What better way to pass on your love of gardening than to teach your children how to take care of soil and plants? As spring approaches, think about making your garden, or at least a portion of it, kid-friendly, and decide on ways to introduce your kids to your love of growing vegetables, fruits, flowers and herbs.
Ohio State University Extension Master Gardeners offer dozens of possibilities for kids to get involved in the garden. Based on these ideas and others, here are six ways you can get your kids in the garden this year:
Try a fun project.
Children like to play, and most children like to play in the dirt! Even before the outdoor gardening season begins, get kids involved in choosing seeds, starting seeds indoors (consider these DIY seed starting projects) and garden planning and recordkeeping.
Get your kids outside in the garden, especially while they’re on summer break. University of Nebraska-Lincoln County Extension offers a list of fun gardening project ideas, like alphabet gardening (growing one plant for each letter of the alphabet), planting a bean tower (help kids set up and tie three poles together with twine, then use twine to create a trellis for beans to climb) or even going on a garden/yard scavenger hunt. There are many opportunities for kids to become familiar with plants and insects that they’ll encounter in the garden.
To introduce kids to garden chores, make weeding and watering into games. Whatever you decide to do, make gardening fun.
Show kids how to cook with what they’ve grown.
When it comes time to harvest what you’ve grown in your garden, make sure your kids are a part of the process. Show kids how to choose ripe tomatoes off of the vine and how to harvest root crops. They’ll see how rewarding the harvest is after a summer of work.
If you’re canning tomatoes, freezing zucchini or cooking green beans in the pressure cooker, involve your kids with the task. Take into account their age and experience in the kitchen, of course. Show kids how to rinse and dry off herbs and wash dirt off of potatoes. They’ll be happy knowing that what they helped to grow will be something that will feed the family.
Teach kids how to successfully grow plants.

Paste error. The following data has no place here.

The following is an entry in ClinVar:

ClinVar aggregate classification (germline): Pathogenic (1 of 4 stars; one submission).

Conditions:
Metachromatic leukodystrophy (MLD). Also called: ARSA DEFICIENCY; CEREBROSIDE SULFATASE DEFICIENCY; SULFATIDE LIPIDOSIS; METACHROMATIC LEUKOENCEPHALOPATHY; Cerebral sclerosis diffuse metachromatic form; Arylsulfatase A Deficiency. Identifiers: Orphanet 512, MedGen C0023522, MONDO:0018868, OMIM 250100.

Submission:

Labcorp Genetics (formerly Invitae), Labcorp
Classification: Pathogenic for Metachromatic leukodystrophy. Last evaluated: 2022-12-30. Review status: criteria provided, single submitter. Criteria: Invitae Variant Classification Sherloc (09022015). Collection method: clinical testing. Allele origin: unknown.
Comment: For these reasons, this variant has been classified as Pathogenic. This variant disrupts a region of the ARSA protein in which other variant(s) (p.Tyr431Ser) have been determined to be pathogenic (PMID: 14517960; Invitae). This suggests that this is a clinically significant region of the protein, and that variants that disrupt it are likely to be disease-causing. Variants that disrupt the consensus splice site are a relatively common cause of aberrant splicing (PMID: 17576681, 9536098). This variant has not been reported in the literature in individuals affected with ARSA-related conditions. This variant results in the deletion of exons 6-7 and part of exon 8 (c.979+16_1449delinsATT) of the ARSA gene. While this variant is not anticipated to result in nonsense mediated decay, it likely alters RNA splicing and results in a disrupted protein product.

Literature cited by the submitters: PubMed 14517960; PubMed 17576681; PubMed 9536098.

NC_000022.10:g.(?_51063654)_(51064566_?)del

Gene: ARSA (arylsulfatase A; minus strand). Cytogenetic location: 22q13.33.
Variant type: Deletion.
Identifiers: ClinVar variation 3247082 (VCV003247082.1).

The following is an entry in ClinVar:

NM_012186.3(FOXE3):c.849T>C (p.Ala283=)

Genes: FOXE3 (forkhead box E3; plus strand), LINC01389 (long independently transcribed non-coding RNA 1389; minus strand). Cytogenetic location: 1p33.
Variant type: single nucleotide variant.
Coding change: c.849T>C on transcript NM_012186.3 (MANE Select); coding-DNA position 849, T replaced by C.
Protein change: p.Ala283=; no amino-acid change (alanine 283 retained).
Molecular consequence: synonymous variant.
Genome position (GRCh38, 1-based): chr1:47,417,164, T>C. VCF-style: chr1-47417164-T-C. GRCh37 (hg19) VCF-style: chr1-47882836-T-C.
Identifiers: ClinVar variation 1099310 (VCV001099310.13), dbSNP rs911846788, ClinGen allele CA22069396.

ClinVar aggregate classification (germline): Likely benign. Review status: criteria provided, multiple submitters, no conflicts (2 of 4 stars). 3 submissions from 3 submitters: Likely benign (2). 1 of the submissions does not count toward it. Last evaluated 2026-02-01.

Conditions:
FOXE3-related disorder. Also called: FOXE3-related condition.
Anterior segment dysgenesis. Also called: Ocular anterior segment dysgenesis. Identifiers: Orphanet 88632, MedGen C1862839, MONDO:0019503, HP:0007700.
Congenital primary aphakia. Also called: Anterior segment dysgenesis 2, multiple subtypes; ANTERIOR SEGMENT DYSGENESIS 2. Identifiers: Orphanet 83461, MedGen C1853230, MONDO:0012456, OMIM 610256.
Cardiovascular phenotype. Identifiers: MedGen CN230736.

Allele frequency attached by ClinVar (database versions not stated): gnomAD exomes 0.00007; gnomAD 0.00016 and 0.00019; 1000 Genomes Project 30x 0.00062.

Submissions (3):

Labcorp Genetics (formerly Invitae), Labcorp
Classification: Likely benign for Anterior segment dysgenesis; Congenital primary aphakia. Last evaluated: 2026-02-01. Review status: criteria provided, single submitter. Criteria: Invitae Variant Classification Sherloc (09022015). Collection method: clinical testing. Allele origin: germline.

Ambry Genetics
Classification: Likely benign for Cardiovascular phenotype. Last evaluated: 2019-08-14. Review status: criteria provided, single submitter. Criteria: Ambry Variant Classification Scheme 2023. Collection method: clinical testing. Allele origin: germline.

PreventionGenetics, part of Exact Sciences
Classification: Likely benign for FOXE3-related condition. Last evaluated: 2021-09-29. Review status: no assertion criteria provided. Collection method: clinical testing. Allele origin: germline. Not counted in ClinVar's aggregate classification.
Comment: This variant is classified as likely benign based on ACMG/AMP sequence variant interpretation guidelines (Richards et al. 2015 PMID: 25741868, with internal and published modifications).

Involve kids in all stages of gardening, from making rows, sowing seeds and planting seedlings. Show kids how to properly water plants, and how to thin out seedlings once they begin to grow. It’s all a learning process.
Colorado State University Extension recommends growing some plants that are easy for children to handle. Bean and pumpkin seeds are larger, so children will have an easier time planting them.
Colorado State University Extension also suggests giving kids lessons throughout the growing season, such as pointing out how sunflower heads turn to the face the sun or how certain plants will climb up a trellis or along the ground.
Educate kids about outdoor safety.
Tell children about poisonous plants that may grow along your property and show them what those plants look like. You can also educate kids about soil contaminants, and teach them that fertilizer can be dangerous to humans and pets.
Safety with gardening tools is another topic to talk to your kids about. Introduce children to gardening tools, and even get them smaller-size versions of the tools you use so that they can experiment. Make sure you show kids how to properly use tools and what each tool’s purpose is. Watch children closely when they use tools.
Give kids their own space.
Give your children an area of the garden for them to plant what they want and to let them experiment with plant care. It’s a good idea to use pesticide-free plants since children tend to put their hands in their mouths, even when they aren’t clean.
Colorado State University Extension gives general guidelines for the size of a child’s gardening space and how many seeds to use, depending on the child’s age.
Let kids play.
Don’t expect kids to be experts the first time they’re out in the dirt. Worry less about straight rows of vegetables and let kids explore. Encourage them to complete crafts with leaves and flower petals from their garden.
If your child chooses to plant a full sun vegetable in the shade, let it serve as a learning experience when the plant doesn’t fare so well.
How do you get your kids involved in gardening? Tell us in the comments below!
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